True if the packet is an IEEE 802.1Q VLAN packet.  If [vlan_id]
              is specified, only true if the packet has the specified vlan_id.
              Note that the first vlan keyword encountered in expression
              changes the decoding offsets for the remainder of expression on
              the assumption that the packet is a VLAN packet.  The vlan
              [vlan_id] expression may be used more than once, to filter on
              VLAN hierarchies.  Each use of that expression increments the
              filter offsets by 4.

              For example:
                   vlan 100 && vlan 200
              filters on VLAN 200 encapsulated within VLAN 100, and
                   vlan && vlan 300 && ip
              filters IPv4 protocols encapsulated in VLAN 300 encapsulated
              within any higher order VLAN.

       mpls [label_num]
              True if the packet is an MPLS packet.  If [label_num] is
              specified, only true is the packet has the specified label_num.
              Note that the first mpls keyword encountered in expression
              changes the decoding offsets for the remainder of expression on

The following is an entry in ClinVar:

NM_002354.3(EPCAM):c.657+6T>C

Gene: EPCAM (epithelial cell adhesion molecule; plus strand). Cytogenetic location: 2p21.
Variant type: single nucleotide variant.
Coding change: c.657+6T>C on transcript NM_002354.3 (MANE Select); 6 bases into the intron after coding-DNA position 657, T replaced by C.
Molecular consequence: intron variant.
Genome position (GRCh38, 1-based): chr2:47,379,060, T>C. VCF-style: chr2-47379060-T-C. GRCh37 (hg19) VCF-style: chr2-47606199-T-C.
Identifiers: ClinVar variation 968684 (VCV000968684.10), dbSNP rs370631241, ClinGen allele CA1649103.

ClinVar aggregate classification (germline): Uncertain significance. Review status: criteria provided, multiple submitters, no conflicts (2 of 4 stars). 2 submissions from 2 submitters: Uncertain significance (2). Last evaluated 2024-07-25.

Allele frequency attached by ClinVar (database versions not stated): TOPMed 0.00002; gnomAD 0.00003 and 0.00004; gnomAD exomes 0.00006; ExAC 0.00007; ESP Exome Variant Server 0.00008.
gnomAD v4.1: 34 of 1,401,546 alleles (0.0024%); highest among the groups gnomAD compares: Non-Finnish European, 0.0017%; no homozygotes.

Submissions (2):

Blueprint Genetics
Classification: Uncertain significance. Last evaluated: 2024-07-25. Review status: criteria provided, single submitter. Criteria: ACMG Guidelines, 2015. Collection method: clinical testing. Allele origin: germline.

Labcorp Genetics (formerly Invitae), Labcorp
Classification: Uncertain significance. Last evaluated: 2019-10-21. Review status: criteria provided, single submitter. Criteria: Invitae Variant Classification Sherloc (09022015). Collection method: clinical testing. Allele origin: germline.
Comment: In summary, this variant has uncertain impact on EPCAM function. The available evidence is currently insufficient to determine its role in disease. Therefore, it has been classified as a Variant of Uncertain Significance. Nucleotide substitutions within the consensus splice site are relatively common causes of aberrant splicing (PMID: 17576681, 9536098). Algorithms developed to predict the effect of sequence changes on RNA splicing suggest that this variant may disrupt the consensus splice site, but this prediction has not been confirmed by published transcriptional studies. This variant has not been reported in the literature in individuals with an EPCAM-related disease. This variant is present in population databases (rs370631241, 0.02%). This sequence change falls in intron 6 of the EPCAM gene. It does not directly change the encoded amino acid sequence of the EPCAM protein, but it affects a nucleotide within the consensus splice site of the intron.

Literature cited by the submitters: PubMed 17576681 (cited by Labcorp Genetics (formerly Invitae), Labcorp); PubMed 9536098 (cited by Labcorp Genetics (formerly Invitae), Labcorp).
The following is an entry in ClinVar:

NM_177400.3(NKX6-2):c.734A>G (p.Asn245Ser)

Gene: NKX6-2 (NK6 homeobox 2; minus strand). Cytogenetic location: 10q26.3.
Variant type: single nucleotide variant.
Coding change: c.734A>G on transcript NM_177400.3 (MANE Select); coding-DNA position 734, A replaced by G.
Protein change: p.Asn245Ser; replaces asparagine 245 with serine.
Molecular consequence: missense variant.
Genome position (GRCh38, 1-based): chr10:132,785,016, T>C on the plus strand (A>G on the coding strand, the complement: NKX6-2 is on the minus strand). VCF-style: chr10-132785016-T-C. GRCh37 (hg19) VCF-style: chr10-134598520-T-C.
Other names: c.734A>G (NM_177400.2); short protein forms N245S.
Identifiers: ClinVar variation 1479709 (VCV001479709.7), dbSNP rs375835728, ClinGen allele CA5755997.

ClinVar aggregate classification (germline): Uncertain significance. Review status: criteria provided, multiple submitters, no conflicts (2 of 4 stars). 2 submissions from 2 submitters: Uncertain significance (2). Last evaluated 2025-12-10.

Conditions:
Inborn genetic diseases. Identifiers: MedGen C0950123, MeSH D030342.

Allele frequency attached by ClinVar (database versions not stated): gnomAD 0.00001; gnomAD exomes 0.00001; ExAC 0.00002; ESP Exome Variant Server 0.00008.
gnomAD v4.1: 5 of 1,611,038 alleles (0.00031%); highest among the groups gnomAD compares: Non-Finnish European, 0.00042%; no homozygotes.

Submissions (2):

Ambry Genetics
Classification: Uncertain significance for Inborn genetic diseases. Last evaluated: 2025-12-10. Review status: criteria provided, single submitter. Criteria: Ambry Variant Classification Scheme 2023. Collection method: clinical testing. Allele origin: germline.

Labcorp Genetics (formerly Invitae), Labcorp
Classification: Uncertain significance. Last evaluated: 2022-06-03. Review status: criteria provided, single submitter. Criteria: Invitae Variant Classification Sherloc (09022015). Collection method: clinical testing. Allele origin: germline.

the assumption that the packet is a MPLS-encapsulated IP packet.
              The mpls [label_num] expression may be used more than once, to
              filter on MPLS hierarchies.  Each use of that expression
              increments the filter offsets by 4.

              For example:
                   mpls 100000 && mpls 1024
              filters packets with an outer label of 100000 and an inner label
              of 1024, and
                   mpls && mpls 1024 && host 192.9.200.1
              filters packets to or from 192.9.200.1 with an inner label of
              1024 and any outer label.

       pppoed True if the packet is a PPP-over-Ethernet Discovery packet
              (Ethernet type 0x8863).

       pppoes True if the packet is a PPP-over-Ethernet Session packet
              (Ethernet type 0x8864).  Note that the first pppoes keyword
              encountered in expression changes the decoding offsets for the
              remainder of expression on the assumption that the packet is a
              PPPoE session packet.

              For example:
                   pppoes && ip
              filters IPv4 protocols encapsulated in PPPoE.

       iso proto protocol
              True if the packet is an OSI packet of protocol type protocol.
              Protocol can be a number or one of the names clnp, esis, or
              isis.

       clnp, esis, isis
              Abbreviations for:
                   iso proto p
              where p is one of the above protocols.

       l1, l2, iih, lsp, snp, csnp, psnp
              Abbreviations for IS-IS PDU types.

       vpi n  True if the packet is an ATM packet, for SunATM on Solaris, with
              a virtual path identifier of n.